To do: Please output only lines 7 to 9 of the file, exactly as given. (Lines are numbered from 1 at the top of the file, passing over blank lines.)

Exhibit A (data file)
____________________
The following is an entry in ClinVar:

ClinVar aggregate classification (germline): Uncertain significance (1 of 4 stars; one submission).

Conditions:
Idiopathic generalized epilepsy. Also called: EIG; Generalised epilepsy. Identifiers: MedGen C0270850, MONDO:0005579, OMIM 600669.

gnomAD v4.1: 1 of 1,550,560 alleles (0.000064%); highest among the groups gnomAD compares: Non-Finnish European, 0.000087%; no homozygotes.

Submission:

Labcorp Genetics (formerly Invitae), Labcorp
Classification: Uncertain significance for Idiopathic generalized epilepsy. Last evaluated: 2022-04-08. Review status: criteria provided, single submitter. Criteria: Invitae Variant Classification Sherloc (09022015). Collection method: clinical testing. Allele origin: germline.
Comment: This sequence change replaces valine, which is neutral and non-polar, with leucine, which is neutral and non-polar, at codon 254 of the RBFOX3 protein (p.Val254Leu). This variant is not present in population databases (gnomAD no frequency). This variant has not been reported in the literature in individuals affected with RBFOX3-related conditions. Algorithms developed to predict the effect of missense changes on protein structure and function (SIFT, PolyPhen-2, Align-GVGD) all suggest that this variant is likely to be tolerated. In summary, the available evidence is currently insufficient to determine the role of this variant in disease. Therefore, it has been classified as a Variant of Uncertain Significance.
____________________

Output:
Labcorp Genetics (formerly Invitae), Labcorp
Classification: Uncertain significance for Idiopathic generalized epilepsy. Last evaluated: 2022-04-08. Review status: criteria provided, single submitter. Criteria: Invitae Variant Classification Sherloc (09022015). Collection method: clinical testing. Allele origin: germline.
Comment: This sequence change replaces valine, which is neutral and non-polar, with leucine, which is neutral and non-polar, at codon 254 of the RBFOX3 protein (p.Val254Leu). This variant is not present in population databases (gnomAD no frequency). This variant has not been reported in the literature in individuals affected with RBFOX3-related conditions. Algorithms developed to predict the effect of missense changes on protein structure and function (SIFT, PolyPhen-2, Align-GVGD) all suggest that this variant is likely to be tolerated. In summary, the available evidence is currently insufficient to determine the role of this variant in disease. Therefore, it has been classified as a Variant of Uncertain Significance.